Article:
Does an old weathered mailbox got your curb looking drab? Time for a refresh!
Start first by selecting a spray paint developed for exterior use and the type of mailbox you have. We had a sun-bleached brown plastic mail box, and found this spray paint by Behr, at the Home Depot (pictured here).
Our experience: This Behr indoor/outdoor spray paint was easy to work with and had good coverage. It came in a variety of modern colors, has corrosion protection, and states it adheres to “wood, metal, plastic, and more”. (We used it on plastic.) It has been several months now and our mailbox still looks shiny and new!
Note: Some paints will not cure properly in certain weather conditions. Different spray tips may have different prep instructions. Even if you’ve spray painted before, be sure to read the label for use and safety instructions BEFORE painting.
NOW, GRAB YOUR SAFETY GEAR AND HEAD OUTSIDE TO PAINT THAT MAILBOX!
- For maximum results, remove any stickers (like vinyl box numbers).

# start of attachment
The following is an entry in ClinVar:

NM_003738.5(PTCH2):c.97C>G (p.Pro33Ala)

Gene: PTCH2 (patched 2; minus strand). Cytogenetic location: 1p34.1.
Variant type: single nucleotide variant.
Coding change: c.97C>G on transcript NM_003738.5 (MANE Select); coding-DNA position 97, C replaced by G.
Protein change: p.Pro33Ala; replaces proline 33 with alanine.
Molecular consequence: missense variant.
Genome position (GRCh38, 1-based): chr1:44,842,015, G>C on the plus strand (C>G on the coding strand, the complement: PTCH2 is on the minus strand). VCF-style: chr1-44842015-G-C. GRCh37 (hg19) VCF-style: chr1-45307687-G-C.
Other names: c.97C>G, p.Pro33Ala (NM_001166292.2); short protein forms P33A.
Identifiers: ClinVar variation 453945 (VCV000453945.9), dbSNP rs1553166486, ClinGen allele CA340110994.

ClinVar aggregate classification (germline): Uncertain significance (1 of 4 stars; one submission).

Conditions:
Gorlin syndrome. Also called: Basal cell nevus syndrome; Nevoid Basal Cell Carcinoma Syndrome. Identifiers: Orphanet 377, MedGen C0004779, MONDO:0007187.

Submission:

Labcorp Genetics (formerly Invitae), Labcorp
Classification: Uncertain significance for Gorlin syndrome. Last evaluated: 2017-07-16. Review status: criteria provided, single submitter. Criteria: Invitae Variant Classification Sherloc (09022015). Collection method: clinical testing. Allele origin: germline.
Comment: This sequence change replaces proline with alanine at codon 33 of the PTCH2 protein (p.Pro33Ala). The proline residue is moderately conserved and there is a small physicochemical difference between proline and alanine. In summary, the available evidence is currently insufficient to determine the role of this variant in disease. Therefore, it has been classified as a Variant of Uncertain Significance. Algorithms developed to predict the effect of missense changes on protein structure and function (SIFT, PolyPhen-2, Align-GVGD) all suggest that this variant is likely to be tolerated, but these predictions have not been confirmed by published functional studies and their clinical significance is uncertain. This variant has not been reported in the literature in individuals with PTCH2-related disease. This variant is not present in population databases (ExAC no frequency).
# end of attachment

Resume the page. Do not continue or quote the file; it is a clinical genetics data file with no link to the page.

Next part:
- Use newspaper and painter’s tape to snuggly protect any other areas you don’t want painted. Think prime areas for over-spray, like the red mailbox flag and the post. Stand the covered flag up before you start to paint, ensuring no paper or tape is touching areas to be spray painted. PRO TIP: Spray paint particles will drift in the air. Do not spray paint near cars, walls, or anything that you don’t want to accidentally mist.
- Read your paint’s label and follow the instructions. Prep your can as the label indicates, and do a small test spray on a scrap piece of newspaper or cardboard. You want a clean even flow with the paint. No spattering.
- Spray the box in long continuous strokes, keeping at least 6″ away from the mailbox. (If you spray too close, or for too long in any area, it creates runs and drips.)
- Let the box dry for about 30 minutes between coats.
- When the box is completely dry, remove the tape and newspaper.
SPRAYING IN A CONTINUOUS MOVEMENT IS THE KEY TO AN EVEN, PROFESSIONAL LOOKING FINISH.
I concentrated on the box part first, keeping the door open, and using a piece of cardboard to shield the edges to keep from spraying inside the box. After that dried, (about 2 hours) I loosely closed the door and spray painted it.
I left the box open over night to make sure nothing got stuck. I also put a little note in there that said “CAUTION: WET PAINT” incase the mail carrier got there early.
VOILA! A better-than-new mailbox!